Trivia: Oliver Reed (Proximo) died of a heart attack during filming in Malta, before all his scenes had been shot. The Mill created a digital body double for the remaining scenes by photographing a live action body double in the shadows and by mapping a 3D CGI mask of Reed's face onto the digital composite. The estimated cost was $3.2 million for two minutes of additional footage.
Trivia: The two prostitutes who were all over Maximus after his first battle in Rome, and after the fight with Tigris when Cicero gave him the idols, are both amateur adult film stars. Prostitutes were very common during this time and were often rewards for gladiators who had proven their mettle by surviving many battles.
Trivia: In the beginning of the movie, where the Roman army is assembled waiting for the enemy to come into the open, the Germans in the woods are chanting menacingly. A portion of the chant they repeat sounds something like "Boom whattey. HEEYUH!" This soundbyte is cut-and-pasted from the movie Zulu, it is the battle cry the Zulu warriors make as they advance on the British outpost. They didn't just have new actors record the chant, they used the exact same soundbyte. You can even hear at intervals of every seven or eight chants they end by crying "ZULU!"
Trivia: When the first battle in Germania is about to take place, as the headless rider approaches the Roman lines, the Germanians are advancing through the trees, their war cry is the same one used as in the 1964 film "Zulu" where the Zulus are advancing in their first attack against the British outpost.
Trivia: In an interview on the "Today" show Russell Crowe said that during the battle in Germania, after he was knocked off his horse, you see him fight his way onto his feet and then back into another man. Crowe turns to strike and the man looks shocked and terrified, the shot returns to Crowe, sword still raised but the scene cuts before he strikes. However, if you look just as the scene cuts you see Crowe obviously start to smile. This is because the other person was not an actor acting "panicked in the face of death", he was an extra out of place who had just backed into the lead actor on the last take of the day. In order to save the shot Crowe decided to "kill" him and move on, but as he raised his sword the extra pleaded, "But Mr. Crowe, I'm not supposed to die yet," causing Crowe to smile, which had to be cut out.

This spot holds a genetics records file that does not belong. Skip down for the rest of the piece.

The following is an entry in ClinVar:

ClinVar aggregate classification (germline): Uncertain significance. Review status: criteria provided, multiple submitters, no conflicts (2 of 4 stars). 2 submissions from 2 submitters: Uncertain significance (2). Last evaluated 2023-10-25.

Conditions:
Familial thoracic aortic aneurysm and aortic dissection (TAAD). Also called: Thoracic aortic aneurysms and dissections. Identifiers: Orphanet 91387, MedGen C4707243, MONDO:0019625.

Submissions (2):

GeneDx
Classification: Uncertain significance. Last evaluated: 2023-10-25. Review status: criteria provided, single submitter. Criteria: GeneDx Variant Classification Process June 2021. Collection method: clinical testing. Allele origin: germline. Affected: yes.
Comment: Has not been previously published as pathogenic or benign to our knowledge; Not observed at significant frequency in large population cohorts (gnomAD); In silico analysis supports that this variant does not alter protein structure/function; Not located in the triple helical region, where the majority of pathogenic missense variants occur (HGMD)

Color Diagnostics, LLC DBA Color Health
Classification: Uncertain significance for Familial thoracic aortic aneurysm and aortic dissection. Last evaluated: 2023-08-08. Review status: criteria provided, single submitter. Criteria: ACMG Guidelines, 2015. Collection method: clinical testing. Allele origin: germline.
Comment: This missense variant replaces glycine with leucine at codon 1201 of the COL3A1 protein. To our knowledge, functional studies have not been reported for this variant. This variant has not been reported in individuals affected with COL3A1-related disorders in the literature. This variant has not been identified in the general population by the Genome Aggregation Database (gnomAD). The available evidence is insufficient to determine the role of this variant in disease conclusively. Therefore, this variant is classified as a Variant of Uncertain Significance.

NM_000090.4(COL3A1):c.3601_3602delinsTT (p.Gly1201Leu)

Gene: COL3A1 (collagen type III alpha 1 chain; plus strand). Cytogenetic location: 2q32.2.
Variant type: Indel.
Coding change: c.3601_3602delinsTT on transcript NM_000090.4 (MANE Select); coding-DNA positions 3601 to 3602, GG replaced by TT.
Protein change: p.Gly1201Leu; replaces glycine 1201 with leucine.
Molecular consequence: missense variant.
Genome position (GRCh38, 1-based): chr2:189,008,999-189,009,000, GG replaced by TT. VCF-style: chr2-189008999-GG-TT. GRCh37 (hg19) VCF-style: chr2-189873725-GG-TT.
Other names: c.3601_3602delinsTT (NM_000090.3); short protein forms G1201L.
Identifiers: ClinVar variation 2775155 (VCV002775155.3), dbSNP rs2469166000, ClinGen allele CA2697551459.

Trivia: In the very last scene involving Proximo, where he is freeing Maximus, notice that the late Oliver Reed (Proximo) appears to be "glowing." This is because he died (from a massive heart attack in 1999) while filming the movie, and had to be added into the film using CGI.
Trivia: Gaius Gracchus is supposed to be a friend of the Republic, and he was, but by this point in Roman history (late 2nd century A.D.) he and his brother Tiberius were both long dead. They both died in the 2nd century B.C. from mob violence years apart from each other. The mysterious re-animated Gracchi brothers is a common mistake in Roman-themed movies.
Trivia: The film was filmed in Malta and many of the extras are Maltese. In the scene where Maximus is escaping through the tunnels to get away from the Romans, he finds Cicero on a horse with his neck in a noose. This apparently almost killed Tommy Flanagan (the actor who played Cicero) as the horse was restless during filming. This is because the scene is in a not very-well lit area underneath the entrance to the capital city of Malta and was filmed at 2 am. Apparently some drunkards walking home from drinking in a local bar decided to urinate there, and upset the horse.
Trivia: When Maximus talks to Lucious about his two horses on his armour, the names he gives them (Argento and Scarto) can be translated as "Silver" and "Reject".
Trivia: In contrast to his tough character Maximus, Russell Crowe requested to be given armour half the weight of everyone else's. [To be fair, he did have to perform loads of fight/action scenes in the armour throughout the film, far more so than any other character].
Trivia: When Maximus is describing his home, the description is actually that of Russell Crowe's own house, used in an ad-lib.